KOBI: It's a paradox to the Holy/Promised Land. We always deal with finding a common channel to conflict aspects. If it is by the use of ancient instruments with distorted guitars, or by the combinations of religions and cultures in Metal music and so on...we believe that if a Holy Land has felt the taste of bloodshed, it has turned into an Orphaned Land. As in our own lives, once we have something that is dirty, we wash it. The same goes for nature. If the land, especially such a holy land, is raped with dirt and corruption, it must be purify by the flood. This is a brief explanation for both Orphaned Land and Mabool as well.
KOBI: Before we sat down to write the album we knew that we wanted to speak about a flood that will turn the orphaned land into an ocean land. I did some research and discovered that there are more than 50 similar flood stories in ancient cultures. According to that, and as a reflection of today’s reality, we decided to make the flood story “according to Orphaned Land.” We took all the elements from the biblical story and created new heroes - The Three Sons Of Seven. Their story is inspired from a true story that happened to 3 friends of mine during their childhood. They used to deal with mysticism and they had connected with some spirit that gave them all the definitions that appear on the "Triangle of the Three and Seven" on the album booklet. It became a cult story in my home town and after a few sessions into the night with them, we decided that they will be the three heroes of the "Orphaned flood story".
KOBI: We are all Jewish, not religious according societal definitions. Some of us will claim to be atheists. This is the beauty: as it is in our music, so it is in our mental differences or beliefs, Personally, I’m a believer, but I do accept all ways as the same at the end of the day. I believe that if you are confident about your own way you can accept the others as well...so yeah, I’m Jewish, but I don’t have a problem to pray in a Mosque or a Church. And after that, I don’t have a problem to go to a concert of black metal and to headbang to songs praising Satan. All is one.
KOBI: Well, it doesn’t happen that often, but it is definitely a reflection of our vision. We are a combination of all and so should be our audience. It was very exciting for us to see that our music has actually reached places like Syria, Lebanon, Jordan, Egypt, Libya, and more because we know that people there don’t have free access to our music, or to metal in general. And despite the fact that we're Israelis, they understand us in a way, and they see us as ambassadors to the worldwide metal scene. That’s exciting for us and it proves to us once again that music is a universal language that breaks all the boundaries.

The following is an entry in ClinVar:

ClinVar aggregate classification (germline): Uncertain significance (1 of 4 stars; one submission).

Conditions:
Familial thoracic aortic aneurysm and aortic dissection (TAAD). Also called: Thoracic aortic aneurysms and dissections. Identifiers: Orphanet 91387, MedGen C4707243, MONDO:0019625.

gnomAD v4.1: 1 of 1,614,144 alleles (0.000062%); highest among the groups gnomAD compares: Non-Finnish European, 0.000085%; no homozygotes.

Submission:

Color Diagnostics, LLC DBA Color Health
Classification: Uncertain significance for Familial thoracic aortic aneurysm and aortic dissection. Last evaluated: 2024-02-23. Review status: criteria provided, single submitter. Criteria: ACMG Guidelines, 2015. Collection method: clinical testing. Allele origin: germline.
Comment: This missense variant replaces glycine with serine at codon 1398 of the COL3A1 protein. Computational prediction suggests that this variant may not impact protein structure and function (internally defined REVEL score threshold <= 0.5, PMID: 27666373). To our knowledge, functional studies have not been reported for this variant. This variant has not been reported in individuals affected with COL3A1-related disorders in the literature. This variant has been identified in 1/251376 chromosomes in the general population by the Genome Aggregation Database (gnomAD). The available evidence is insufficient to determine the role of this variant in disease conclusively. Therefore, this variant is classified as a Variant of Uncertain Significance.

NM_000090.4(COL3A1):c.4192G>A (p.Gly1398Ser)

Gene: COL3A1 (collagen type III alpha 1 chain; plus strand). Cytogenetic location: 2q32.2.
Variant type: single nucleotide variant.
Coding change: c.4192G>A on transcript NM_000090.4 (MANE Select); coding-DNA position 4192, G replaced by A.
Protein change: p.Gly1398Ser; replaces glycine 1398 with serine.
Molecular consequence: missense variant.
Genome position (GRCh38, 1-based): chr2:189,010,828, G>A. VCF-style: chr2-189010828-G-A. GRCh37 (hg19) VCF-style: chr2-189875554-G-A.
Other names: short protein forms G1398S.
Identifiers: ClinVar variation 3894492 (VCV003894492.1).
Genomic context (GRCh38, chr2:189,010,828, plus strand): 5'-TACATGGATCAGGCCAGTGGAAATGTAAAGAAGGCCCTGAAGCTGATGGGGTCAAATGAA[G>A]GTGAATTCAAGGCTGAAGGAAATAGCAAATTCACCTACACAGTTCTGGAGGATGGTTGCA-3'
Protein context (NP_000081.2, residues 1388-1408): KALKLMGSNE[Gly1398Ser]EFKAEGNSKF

KOBI: Could be. In the revelation of the story, the 3 heroes see a flood that will wipe all away, kind of a second Shoah, only made by nature/God in order to purify. (Man cannot make such a decisions, only God).
KOBI: Our female vocalist, Shlomit, comes from a Yemeni background. The Yemenis are one of the only cultures who kept the dictionary of the language complete. They are a beautiful community and we gave Shlomit a free hand to bring her home roots into the album. Actually, the part that she sang was so beautiful that we decided not to add instruments, but to leave it pure and naked (at the end of song 3).
KOBI: This is also a Rabi Shalom Shabazi song called Ahavat Hadasa (The love to the holy land). It appears at the end of song 3 (The Kiss Of babylon) before A'salk begins.
KOBI: I guess that people who live in the metal scene will be happy to hear some metal group from this region. It is a kind of a refreshing breeze to a lot of people. So far the reactions are even more than we expected by both fans and media.
KOBI: Simply all, I cannot name a few.
KOBI: I would say that it's a journey around the world. Metal, but far away from the typical. It's a no boundaries, universal, cultural metal, I guess...
KOBI: Same spirit, but upgraded when it comes to our attitude, playing, concept, and production. But some will have difficulties understanding that there has been a seven-year break. Some had the fear that after 7 years maybe we'd become industrial, acoustic, or electronic. But now it's obvious we are just the way we were in the 90's.
KOBI: What the hell is going on here???
KOBI: If it's up to us, definitely. We are highly motivated and waiting to get some offers.